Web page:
Near the church stand a church cross of the Crucified Christ, the rectory which was built in 1963, and the parish hall, constructed in 1939. The one-acre parish cemetery lies one mile north of the church. Ukrainian pioneers began settling Shoal Lake and surrounding areas in 1899. In its formative years, Shoal Lake, colloquially referred to by Ukrainians as “Shoalyk”, was the site of a CNR station, thus was the central point through which settlers had to pass in order to travel to settlements south of Riding Mountain and to parts of southern Saskatchewan. The early settlers of Shoal Lake initially attended Holy Services in the settlement at Olha where a Ukrainian Catholic church has existed since 1904. The first Divine Liturgy in Shoal Lake was celebrated near the beginning of 1919 by Rev. Athanasias Krajkivskyj in the home of the family of Phillip Misko. The parish of the Holy Martyr St. Josaphat was organized that same year; its first Church Committee was comprised of Dennis Borodij, Peter Mymryk, Voytko Kovalinsky, and Mykola Klyvak. Until 1904 the faithful of Shoal Lake and vicinity were spiritually served by Rev. Achille Delaere from Brandon, a missionary of Belgian descent who later established the Order of Ukrainian Redemptorists in Yorkton. The first Holy Service of the area was celebrated by Rev. A. Delaere in 1900 in the home of Michael Glushka. The settlers of Shoal Lake endeavored to develop and nurture not only their religious, but also the cultural-educational aspects of their community life. They also played an active role in the general activities of the local community. They organized a branch of the educational society of Markian Shashkevich in 1920, and in 1939, in conjunction with the Society of Taras Shevchenko, purchased a building which they altered to meet the requirements of a Ukrainian National Hall which became the cultural and social centre of the Ukrainian community.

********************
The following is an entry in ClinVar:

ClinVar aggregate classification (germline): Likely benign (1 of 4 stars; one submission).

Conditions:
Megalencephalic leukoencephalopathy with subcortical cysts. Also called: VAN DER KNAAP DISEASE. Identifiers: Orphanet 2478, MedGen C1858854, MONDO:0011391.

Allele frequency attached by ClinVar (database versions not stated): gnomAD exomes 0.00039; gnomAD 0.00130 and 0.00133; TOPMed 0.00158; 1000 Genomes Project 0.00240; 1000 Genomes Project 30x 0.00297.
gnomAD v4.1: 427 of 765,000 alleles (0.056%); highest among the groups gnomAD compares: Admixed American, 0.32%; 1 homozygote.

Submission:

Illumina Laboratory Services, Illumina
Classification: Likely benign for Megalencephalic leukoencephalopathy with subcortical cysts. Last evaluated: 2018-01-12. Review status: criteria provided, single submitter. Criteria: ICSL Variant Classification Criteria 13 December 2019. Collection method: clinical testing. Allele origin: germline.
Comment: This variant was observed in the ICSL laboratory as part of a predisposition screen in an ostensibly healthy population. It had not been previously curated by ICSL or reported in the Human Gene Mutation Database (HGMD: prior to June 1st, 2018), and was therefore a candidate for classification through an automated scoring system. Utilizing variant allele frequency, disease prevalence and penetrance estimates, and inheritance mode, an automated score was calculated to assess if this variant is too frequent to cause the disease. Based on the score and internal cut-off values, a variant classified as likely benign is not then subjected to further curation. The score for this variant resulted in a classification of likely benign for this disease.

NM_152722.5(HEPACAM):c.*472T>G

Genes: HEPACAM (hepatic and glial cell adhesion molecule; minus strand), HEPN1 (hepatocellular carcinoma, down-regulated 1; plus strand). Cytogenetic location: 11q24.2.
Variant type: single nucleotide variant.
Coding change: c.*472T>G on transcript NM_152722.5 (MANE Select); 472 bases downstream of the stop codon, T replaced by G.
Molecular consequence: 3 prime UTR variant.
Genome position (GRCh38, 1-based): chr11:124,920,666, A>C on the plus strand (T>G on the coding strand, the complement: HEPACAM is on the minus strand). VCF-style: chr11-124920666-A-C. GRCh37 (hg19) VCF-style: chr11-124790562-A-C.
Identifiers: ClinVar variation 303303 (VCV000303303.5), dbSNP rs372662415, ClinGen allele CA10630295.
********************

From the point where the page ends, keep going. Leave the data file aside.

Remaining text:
The parishioners ensured the availability of proper schools for the children of Shoal Lake and surrounding areas and provided representation on their town council as well as on the council of the municipality, involving nine individuals in total. Three sons of Ukrainian pioneers laid down their lives for their country, Canada, during World War Il; their names are inscribed upon a memorial plaque displayed in Shoal Lake’s town hall. From its inception, the parish has been faithfully served by a Sisterhood working in co-operation with the Church Executive; a chapter of the Knights of Columbus was formed in 1982. Children’s Catechism classes have been regularly taught; in 1986, enrollment consisted of 17 students.
At its inception the parish registered 160 members; in 1949 there were 35 members with 80 school-aged children. Currently, there remain 100 faithful, of whom four individuals were born in Ukraine. In addition to those already mentioned as forming the first Church Committee, the following were also founders of the parish: Michael Shvaliuk, Dmytro Hyrchak, Phillip Mys’ko, Dmytro Soroka, Frank Andreychuk, Hryc’ Kalyn, Phillip Rusyn, Ivan Golec’, Vasyl’ Soroka, Phillip Soroka, Peter Mykhasiv, Michael Piniuta, Peter Kushnir, Ivan Mazur, Hryhorij Mykhasiv, Adam and Stefan Derenivsky, Mykola Lavicky, Ivan Sloniovsky, Michael Lytvyn, Joseph Ivashevsky, Ivan Dzivir, Peter Bordey and others. The first cantors of the parish were Phillip Bilinsky and Dennis Borodey. Initially the parish was spiritually served by pastors from the parishes at Olha and Oakburn; construction of the rectory resulted in Shoal Lake becoming the home of the following pastors who served not only Shoal Lake but also the neighboring parishes: Rev. Peter Romanyshyn – until 1963, Rev. Roman Zakrewsky – 1963-1967, Rev. Stefan Borys – 1967-1983, Rev. Roman Muzychka – 1983 (8 months) and Rev. Adolf Vateha – 1983-1988. In 1988 the parish was under the directorship of Rev. Jaropolk Radkewycz, pastor. Fedor Twerdun fulfills the responsibilities of cantor.
The Ukrainian Catholic parish of the Holy Martyr St. Josaphat was once under the pastoral charge of Brandon but is currently under the charge of the Rossburn Pastoral District.
**This description was first written in 1989. It is incomplete and we look forward to updating this information in due time.